Third parties who act on behalf of an employer can be held liable for employment discrimination under California law, the state’s High Court ruled in a unanimous decision.
The court said liability under California’s Fair Employment and Housing Act, or FEHA, can extend to business entity agents with at least five employees. The direct liability can be applied when the outside party carries out FEHA-regulated activities on behalf of an employer.
Legal experts have said the California Supreme Court’s Raines v. U.S. Healthworks Medical Group opinion has significant implications for third parties involved in hiring processes.
“The opinion opens up businesses acting as agents to potential FEHA litigation that was otherwise not clearly available to employees under the statute,” according to a Gibson Dunn blog post about the case.
Third party entities involved in the employment hiring process are advised to review their policies, methods and practices to ensure they are compliant with California law, according to Lauren Blaes of Sheppard Mullin. She wrote in a blog post that impacted entities include those that provide medical screenings and background checks of prospective employees for employers.
The underlying Raines case involved prospective employees’ concerns about pre-employment medical screenings conducted by U.S. Healthworks Medical Group.
A plaintiff alleged that after she declined to answer a question about the date of her last menstrual period, her exam was terminated and her offer of employment from the company that hired the screening firm was terminated.
Legal experts said the California court’s decision also has implications for employers, as they can be held liable for the acts of their agents.
Heather Dillion, a Dorsey & Whitney partner, recommends employers review the California Civil Rights Department’s pre-employment inquiry guidelines and conduct training for all of those involved in the interview process.
“Employers should confirm with any third party hiring agency or screening company that they are asking only lawful pre-employment questions,” Dillion said in a prepared statement.
Meanwhile, lawyers at Barnes & Thornburg said the ruling should prompt employers to carefully select and monitor third-party agents who are involved with hiring processes.
They also said the court’s decision, which came in a putative class action, opens the door to increased class-action lawsuits against employers who employ third-party agents.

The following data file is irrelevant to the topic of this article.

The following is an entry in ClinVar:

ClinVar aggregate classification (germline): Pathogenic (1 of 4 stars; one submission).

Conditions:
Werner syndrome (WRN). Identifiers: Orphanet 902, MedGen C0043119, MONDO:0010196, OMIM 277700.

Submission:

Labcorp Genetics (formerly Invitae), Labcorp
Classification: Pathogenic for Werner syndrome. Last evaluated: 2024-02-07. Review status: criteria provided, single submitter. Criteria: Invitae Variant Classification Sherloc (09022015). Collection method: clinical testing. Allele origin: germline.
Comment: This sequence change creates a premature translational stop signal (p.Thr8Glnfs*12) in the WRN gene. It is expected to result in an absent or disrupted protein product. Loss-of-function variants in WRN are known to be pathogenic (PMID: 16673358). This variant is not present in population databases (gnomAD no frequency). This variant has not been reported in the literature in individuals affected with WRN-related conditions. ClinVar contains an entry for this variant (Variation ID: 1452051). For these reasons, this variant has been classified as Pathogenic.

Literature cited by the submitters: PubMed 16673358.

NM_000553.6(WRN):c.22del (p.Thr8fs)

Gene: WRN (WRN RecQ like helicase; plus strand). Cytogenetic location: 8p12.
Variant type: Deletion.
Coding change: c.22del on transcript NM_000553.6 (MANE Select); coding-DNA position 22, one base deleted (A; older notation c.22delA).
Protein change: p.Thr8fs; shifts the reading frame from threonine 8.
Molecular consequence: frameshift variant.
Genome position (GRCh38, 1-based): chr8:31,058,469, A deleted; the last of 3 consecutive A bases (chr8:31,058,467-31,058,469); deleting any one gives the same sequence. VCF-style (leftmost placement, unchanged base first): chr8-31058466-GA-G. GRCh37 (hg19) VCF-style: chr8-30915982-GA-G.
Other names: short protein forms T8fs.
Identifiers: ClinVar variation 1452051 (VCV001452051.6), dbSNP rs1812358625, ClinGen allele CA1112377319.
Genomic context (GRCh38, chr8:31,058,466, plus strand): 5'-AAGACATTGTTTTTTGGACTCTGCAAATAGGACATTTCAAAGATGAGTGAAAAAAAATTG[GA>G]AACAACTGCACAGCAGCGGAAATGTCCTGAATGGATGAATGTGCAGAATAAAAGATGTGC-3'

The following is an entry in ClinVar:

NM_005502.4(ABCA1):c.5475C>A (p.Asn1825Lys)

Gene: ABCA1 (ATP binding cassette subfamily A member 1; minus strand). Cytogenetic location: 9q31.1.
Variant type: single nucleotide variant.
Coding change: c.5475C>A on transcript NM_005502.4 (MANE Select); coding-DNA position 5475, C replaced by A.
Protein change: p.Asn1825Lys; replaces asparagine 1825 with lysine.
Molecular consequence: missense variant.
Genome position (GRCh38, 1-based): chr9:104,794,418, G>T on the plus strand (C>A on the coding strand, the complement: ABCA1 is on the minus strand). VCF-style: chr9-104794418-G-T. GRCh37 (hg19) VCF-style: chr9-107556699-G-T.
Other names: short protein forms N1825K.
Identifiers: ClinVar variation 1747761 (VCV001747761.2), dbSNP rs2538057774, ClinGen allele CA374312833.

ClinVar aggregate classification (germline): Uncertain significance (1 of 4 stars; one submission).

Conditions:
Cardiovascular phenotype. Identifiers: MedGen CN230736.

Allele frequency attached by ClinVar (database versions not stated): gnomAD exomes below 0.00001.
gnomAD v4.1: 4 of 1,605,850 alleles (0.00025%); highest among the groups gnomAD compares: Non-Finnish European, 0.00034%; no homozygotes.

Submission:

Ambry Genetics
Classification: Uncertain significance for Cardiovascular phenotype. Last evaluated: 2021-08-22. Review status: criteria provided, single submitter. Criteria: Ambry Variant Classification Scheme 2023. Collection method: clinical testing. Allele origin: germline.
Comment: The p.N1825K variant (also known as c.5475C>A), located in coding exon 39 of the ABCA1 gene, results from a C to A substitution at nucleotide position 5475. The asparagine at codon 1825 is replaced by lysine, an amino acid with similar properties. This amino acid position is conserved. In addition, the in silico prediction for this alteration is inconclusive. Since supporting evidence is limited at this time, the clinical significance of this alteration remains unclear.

“Employees from multiple companies could unite to challenge the actions of a single agent,” the Barnes & Thornburg lawyers wrote in a blog post. “With that in mind, employers must be prepared for potential legal ramifications that may affect them indirectly due to their relationships with those third-party agents.”
Impact beyond California?
The California Supreme Court’s ruling came in a federal case referred to it by the U.S. Court of Appeals for the Ninth Circuit so the state’s High Court could address a FEHA-related question.
Dillion said that while the court’s ruling is limited to California law, the language analyzed by the California Supreme Court is comparable to language in Title VII of the Civil Rights Act of 1964.
“All employers are encouraged to review the pre-employment questions they ask and ensure adequate training of interviewers,” Dillion said.
The California Supreme Court said its decision did not “attempt to identify the specific scenarios in which a business-entity agent will be subject to liability under the FEHA.”
The court also said it was not deciding the significance “of employer control over the act(s) of the agent that gave rise to the FEHA violation.”
Additionally, the opinion authored by Associate Justice Martin Jenkins said the court was not deciding whether its conclusion about liability extends to business-entity agents that have fewer than five employees.
Reaction from parties
The California Supreme Court’s opinion drew praise from the plaintiffs’ attorneys at Phillips, Erlewine, Given & Carlin.
“The high court has sent a message: Agents of employers cannot escape liability for their own violations of the law,” said Randy Erlewine, lead counsel for the plaintiffs, in a prepared statement.
An attorney for defendant U.S. Healthworks Medical Group did not immediately respond to a request for comment on Monday.
The defendants had argued that a business-entity agent of an employer should not be held directly liable under FEHA because an agent acts under the control of its principal, and therefore the principal is the entity primarily responsible for any inadequate performance by the agent, the court’s decision said.